Are Christians Hypocrites?

“If you’re trying to prove your heart is in the right place, it isn’t.” (David Schmidtz).  The article below was one of my earlier blog posts. Time for a revisit. Blessings till it hurts, Mitch

Mitch Teemley

presentation1“I don’t go to church because churches are full of hypocrites!” This is an increasingly common sentiment. But is it true? Are churches full of hypocrites?

Duh.Are AA meetings full of alcoholics? I’m a Christian, though I rarely use the term, preferring “Jesus follower” instead. Why? Well, for starters, it’s used indiscriminately by hundreds of millions who hold few if any actual Christian convictions.

But in another sense, I don’t deserve to call myself a Christian: the word Christian (“like Christ”) was coined by the ancient Romans as a put-down (“Hey, you! You’re like that Jesus guy!”). And I’m not worthy of such a put-down. Yet.

AA members address meetings with, “Hello, I’m __________ and I’m an alcoholic (or addict).” They say this regardless of whether they fell off the wagon yesterday or have been a “recovering alcoholic” for fifty years. Why? Because they know their addiction never really…

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About mitchteemley

Writer, Filmmaker, Humorist, Thinker-about-stuffer
This entry was posted in Culture, For Pastors and Teachers, Humor, Quips and Quotes, Religion/Faith and tagged , , , , . Bookmark the permalink.

12 Responses to Are Christians Hypocrites?

  1. The Daytime Renegade says:

    Interesting take on our broken human nature. Thanks for writing!

    It’s definitely necessary to pray constantly. And as you put it, churches are full of hypocrites because every single human being alive, who has ever lived, and who ever will live, is a hypocrites. Jesus called the sinners to repentance, after all.

    Liked by 2 people

  2. I rarely read all the comments, but couldn’t help myself this time…being a Christ following, broken hypocrite myself…it was refreshing to see all the honest, humble responses. We all need Jesus desperately every day. The days I mess up most are the days I forget that. So grateful for grace! And for your thought provoking, soul stirring posts! Blessings!!!

    Liked by 2 people

  3. CSL says:

    Whenever someone says that to me, I say, “Well, come on in, there’s room for one more.”

    Liked by 2 people

  4. Pingback: Are Christians Hypocrites? — Mitch Teemley | Penn Wealth Publishing

  5. Recovering Hypocrite, here!

    Liked by 1 person

  6. Sorry bud…. But your dead wrong on the origins of the word Christian.

    [1 Peter 4:16] But if anyone suffers as a Christian, he should not be ashamed but should glorify God in having that name.


    • mitchteemley says:

      Acts 11:26 tells us that disciples were first called Christians at Antioch. The word, only used a few times in the Bible, is considered by most church historians to have begun as a non-believers’ term for Jesus’ followers (like “Jesus freaks” in the 60s and 70s), then later adopted by believers themselves. This is similar to the way “yank” was first used by the British, and later adopted by the Americans themselves. 1 Peter 4:16 is generally considered corroboration for this, not an argument against it, in that Peter is saying, in effect, “I someone persecutes you as a ‘Jesus freak,’ don’t be ashamed to be called that, they’re acknowledging that you’re like Jesus!”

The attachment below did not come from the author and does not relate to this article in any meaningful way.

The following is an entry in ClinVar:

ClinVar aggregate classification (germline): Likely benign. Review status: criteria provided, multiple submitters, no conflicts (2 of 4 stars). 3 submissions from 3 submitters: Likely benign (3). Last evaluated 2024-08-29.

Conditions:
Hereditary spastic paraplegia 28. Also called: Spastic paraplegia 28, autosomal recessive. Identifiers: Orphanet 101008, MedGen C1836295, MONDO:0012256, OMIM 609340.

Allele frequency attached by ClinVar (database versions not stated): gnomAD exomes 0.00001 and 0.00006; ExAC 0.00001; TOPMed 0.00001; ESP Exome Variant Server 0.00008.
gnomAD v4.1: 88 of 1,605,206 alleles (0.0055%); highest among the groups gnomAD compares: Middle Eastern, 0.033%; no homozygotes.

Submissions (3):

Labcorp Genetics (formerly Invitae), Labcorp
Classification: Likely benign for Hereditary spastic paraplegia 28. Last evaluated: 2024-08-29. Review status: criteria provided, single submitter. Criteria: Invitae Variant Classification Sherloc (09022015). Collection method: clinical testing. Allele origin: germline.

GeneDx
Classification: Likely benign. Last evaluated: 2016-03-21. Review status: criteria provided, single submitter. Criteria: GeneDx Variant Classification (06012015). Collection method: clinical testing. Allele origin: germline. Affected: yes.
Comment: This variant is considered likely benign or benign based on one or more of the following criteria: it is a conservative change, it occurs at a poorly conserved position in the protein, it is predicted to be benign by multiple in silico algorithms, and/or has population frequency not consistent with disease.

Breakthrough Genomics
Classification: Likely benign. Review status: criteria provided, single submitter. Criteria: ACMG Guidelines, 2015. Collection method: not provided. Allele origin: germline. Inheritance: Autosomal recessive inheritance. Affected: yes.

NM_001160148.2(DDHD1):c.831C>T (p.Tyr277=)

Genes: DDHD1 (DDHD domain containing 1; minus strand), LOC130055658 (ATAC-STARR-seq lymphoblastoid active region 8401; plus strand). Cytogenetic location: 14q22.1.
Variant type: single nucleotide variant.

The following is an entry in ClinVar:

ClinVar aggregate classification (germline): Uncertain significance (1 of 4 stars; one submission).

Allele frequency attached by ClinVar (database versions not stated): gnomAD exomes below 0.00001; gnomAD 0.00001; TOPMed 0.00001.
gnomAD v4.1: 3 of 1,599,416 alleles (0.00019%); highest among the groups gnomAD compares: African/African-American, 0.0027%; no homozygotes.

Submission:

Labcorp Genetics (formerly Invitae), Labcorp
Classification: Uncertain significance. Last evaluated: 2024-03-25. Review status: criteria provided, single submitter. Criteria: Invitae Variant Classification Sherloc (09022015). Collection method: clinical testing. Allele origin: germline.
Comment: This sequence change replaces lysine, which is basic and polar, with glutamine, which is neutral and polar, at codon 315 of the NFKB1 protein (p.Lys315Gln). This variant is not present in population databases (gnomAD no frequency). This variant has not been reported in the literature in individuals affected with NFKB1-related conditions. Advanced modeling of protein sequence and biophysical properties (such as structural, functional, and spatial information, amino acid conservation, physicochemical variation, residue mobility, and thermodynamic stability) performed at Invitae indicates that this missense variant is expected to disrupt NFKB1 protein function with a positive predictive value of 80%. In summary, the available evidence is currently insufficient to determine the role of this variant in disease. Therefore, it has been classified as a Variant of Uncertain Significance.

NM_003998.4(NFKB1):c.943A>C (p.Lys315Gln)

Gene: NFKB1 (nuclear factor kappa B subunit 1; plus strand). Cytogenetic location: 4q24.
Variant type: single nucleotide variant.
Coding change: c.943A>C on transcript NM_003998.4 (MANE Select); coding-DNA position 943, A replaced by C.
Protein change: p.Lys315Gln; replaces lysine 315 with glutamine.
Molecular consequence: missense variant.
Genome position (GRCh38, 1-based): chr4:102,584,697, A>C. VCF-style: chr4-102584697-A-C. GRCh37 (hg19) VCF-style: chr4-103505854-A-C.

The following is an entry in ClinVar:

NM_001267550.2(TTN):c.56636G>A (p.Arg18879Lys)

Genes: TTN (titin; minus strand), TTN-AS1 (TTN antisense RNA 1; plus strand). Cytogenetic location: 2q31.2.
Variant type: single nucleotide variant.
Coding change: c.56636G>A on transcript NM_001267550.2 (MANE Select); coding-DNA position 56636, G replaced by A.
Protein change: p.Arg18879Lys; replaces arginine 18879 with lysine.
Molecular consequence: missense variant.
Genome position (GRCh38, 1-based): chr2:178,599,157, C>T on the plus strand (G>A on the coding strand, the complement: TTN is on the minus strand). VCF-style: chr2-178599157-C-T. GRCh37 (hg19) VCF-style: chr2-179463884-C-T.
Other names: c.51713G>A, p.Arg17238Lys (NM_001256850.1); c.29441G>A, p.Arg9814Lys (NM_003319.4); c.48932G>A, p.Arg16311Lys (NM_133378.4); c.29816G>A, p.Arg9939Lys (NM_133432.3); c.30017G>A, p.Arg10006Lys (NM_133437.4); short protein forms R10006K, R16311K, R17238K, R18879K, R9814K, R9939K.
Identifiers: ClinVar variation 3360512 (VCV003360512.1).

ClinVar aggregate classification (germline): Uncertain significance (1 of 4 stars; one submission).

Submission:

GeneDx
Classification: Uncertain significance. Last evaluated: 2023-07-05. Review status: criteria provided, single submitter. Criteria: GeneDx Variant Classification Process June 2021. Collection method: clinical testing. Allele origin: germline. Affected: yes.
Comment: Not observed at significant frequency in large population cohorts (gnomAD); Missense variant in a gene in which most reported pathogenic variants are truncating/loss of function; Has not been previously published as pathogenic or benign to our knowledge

• 1 Peter 4:16 tells us to be thankful to God for being called a Christian. The word Christian in the Greek does not mean “Jeaus freak”, it quite literally means “follower of Christ”. I simply have no clue where you are getting your information from.


    • mitchteemley says:

      The word does not include the term “follower.” It’s an epithetical form of the word Christ, and “Christian” is, in fact, its literal translation. It’s like calling someone who is into, say, Winston Churchill a “Churchillian.”

      You missed my meaning: I used “Jesus freak” as a modern parallel (not a translation) because many Christians in the 60s and 70s at first rejected the term “Jesus freak,” but then adopted it, just as church historians believe that Jesus’ disciples were at first offended by, but then adopted the term “Christian” in the first century. Peace, brother.


      • Peace to you as well. The Gentiles definitely came up with this name of Christian, but again, I find no evidence this term was meant in a derogatory way. In both the original Greek of 1 Peter 4:16 and Acts 11:26, the Greek word for Christian is never defined in a derogatory manner. It is just like how I do not say calling someone a “Churchillian” derogatory either.

        Liked by 1 person

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